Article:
• Find iPhone screenshots and move them to a screenshots folder. This example uses the -exec action flag, which can be used to perform almost any command on the found files. This flag really shows off the incredible usefulness of the find command. This time, were are not searching from current directory, but telling find to start from the “~/iPhonePics” folder. For the -name test, we are looking for any files ending in “.png”; so in this case we need only one wildcard to fill out the start of each filename: “*.png”. The -exec action has extra requirements for a complete command. Brackets {} are where each found file path will be inserted into the command. Also, the command must be finished off with \; to let find know that’s the end. In this case, the mv command will be performed on each file and told to move them from anywhere in “iPhonePics” to my “~/Screenshots” folder.

I hope these three varied examples have given you inspiration on how to add the Linux find command into your tools. I am using this on Ubuntu 14.04 and version 4.4.2 of GNU findutils. Whatever version or Linux system you have it should work about the same. Please ask in the comments below if you have any questions! Have a great day!

New Year, New Cloud Solution

Happy New Year everyone! I’m kicking it off with a change from SparkleShare to Seafile for my private, self-hosted cloud storage. I have a server (Ubuntu 12.04) in my room that’s been running a SparkleShare cloud for about five months. It was my first time setting up anything of the like, so I’ve stuck with it through the annoying bugs. It does have many awesome features and has been super convenient, but I can’t get over the fact that it will never work with Git repositories. Admittedly I didn’t look that hard, but I thought the only other option for private cloud hosting was CloudShare.

Anyway, I was at Barnes & Noble yesterday and saw mention of Seafile in one of the many Ubuntu/Linux magazines on display. I’d never heard the name, so of course I looked it up and started reading. It was immediately apparent that the level of polish on Seafile is outstanding. It has no problem with Git repos and syncs extremely fast. It hosts a web server called Seahub so users can collaborate on and discuss files. To top it all off, the documentation is excellent, which makes installation a breeze. The installation and setup only took a few hours last night, including transferring my files from the old system and creating all of my libraries. It’s even running on an extra domain I have so I don’t need to use my IP or a freeDNS URL.

The docs alone on Seafile were almost enough to convince me it was worth changing over. Still, I’m glad I found Pat’s articles on Patshead.com about his experience with the software. They really helped answer the remaining questions I had. My time with Seafile so far may be slim, but I’m already so glad I went for it. Everything about it has been awesome and I’m very excited to have a new cloud!

Hope you all have a wonderful start to 2014!!

Finally, Netflix on Ubuntu

In my house we watch a lot of instant Netflix. So, as you can imagine, it was pretty sad finding out it wouldn’t work when I changed my laptop to Ubuntu Linux. The Netflix technical blog has talked about their eventual switch to all HTML5 video. Hopefully they won’t continue blocking Linux users after they finalize the change, as the new encoding should be platform independent.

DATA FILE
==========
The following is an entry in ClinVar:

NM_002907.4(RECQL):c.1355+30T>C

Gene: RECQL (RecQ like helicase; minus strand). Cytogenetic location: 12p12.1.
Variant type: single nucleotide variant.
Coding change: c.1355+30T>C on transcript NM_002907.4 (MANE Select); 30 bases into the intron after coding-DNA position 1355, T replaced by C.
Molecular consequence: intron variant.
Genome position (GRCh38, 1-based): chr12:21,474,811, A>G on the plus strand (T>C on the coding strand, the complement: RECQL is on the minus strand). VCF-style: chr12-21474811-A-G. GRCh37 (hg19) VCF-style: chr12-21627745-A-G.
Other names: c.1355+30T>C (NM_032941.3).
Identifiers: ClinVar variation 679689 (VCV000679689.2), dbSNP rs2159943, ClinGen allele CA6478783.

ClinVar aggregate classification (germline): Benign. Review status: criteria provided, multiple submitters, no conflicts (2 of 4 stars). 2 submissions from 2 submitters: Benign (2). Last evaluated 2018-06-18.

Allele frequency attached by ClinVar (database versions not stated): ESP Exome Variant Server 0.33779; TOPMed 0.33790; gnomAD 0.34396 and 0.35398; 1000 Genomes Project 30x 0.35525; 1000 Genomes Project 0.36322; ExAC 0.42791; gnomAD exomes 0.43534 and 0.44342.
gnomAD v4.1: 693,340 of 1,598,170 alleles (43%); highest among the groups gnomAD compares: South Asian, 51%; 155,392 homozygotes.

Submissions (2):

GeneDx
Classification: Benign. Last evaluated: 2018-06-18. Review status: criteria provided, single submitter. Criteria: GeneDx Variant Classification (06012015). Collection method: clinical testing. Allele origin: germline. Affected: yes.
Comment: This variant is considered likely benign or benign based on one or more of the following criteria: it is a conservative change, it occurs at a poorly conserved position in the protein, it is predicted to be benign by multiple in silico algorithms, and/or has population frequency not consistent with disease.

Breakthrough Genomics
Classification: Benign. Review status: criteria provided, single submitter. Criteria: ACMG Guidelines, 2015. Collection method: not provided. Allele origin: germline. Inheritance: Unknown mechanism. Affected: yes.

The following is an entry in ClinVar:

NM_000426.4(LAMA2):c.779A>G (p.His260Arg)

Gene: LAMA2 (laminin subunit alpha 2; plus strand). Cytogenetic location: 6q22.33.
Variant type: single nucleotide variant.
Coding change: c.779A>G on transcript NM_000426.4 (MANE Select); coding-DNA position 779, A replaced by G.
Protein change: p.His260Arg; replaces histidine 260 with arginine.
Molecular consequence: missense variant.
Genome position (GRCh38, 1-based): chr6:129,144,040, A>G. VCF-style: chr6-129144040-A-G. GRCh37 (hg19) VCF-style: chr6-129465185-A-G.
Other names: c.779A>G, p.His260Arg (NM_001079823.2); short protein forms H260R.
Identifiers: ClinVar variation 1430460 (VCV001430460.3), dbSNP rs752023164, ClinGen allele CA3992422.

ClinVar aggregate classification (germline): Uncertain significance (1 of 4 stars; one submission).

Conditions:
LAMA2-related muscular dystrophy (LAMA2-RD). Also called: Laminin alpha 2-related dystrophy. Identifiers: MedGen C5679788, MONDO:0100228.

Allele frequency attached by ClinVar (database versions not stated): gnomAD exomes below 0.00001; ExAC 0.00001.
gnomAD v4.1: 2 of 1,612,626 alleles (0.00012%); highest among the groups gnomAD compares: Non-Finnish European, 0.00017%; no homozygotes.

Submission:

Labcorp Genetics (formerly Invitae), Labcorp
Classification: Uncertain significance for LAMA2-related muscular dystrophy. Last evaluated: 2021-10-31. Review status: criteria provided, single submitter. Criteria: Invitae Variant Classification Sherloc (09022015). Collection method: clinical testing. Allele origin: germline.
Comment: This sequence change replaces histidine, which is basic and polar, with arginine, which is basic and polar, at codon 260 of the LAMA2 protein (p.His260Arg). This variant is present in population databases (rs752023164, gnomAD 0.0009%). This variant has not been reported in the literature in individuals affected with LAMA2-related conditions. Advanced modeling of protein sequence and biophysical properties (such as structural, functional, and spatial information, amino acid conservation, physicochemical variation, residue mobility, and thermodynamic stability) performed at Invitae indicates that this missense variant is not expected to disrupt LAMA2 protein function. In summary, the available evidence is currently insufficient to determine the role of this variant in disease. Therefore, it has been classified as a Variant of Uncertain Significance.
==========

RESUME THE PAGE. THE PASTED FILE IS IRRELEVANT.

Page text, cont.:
Last time I checked, the only workaround I could find was Netflix-desktop. It runs Wine with a windowless Firefox browser inside. Many of the reviews said it was stable but with choppy playback, especially for older machines. My Acer laptop certainly wouldn’t handle that (and my tower is dual-boot so not worth it).

Enter Pipelight! This great program allows you to install Silverlight onto your Linux browser. Included are a few other normally unavailable plugins like Flash and Shockwave.  Installing Pipelight does not activate any plugins on its own. You manually decide what to activate and whether it’s system-wide or current user only. So, we add two repositories, and install the software. Make sure to quit any web browser before installing.

Now you activate Silverlight. This will be for your current user only, so just add  sudo to apply Silverlight to all users.

Now open your browser of choice and Silverlight will begin installing. There’s one more step left. Netflix will still see you as a Linux user and redirect you away from watching videos. This is where a browser plugin comes in. There are two options for Firefox and one for Chrome. I’m a fan of Chrome and went with User Agent Switcher. If you’re using Firefox, you’ll need to go with UAControl or User Agent Overrider. Whichever browser you’re on, the advice I’ve seen says to select the newest version of Firefox available in the browser plugin.

The plugin for Chrome, User Agent Switcher, had some reviews about it not deactivating properly for certain sites. Because of this, I created a new Chrome user to install it in (which can be done in Settings). Separate users have a different set of extensions, allowing your Netflix viewing to have no impact on your normal browsing.

Now you’ll be having smooth playback without a full Wine instance. Pipelight does use parts of the Wine code base, but it’s not resource heavy as far as I’ve seen. Netflix played beautifully with this setup on my four-year old Acer laptop. If you can’t live without instant streaming on your Ubuntu machine (or other Linux distro) then this seems to be the best option.

If you give it a go, let me know if you have any questions or run into any problems!

Source: WEB UPD8 Pipelight: Silverlight In Your Linux Browser | Ask Ubuntu Netflix Streaming Question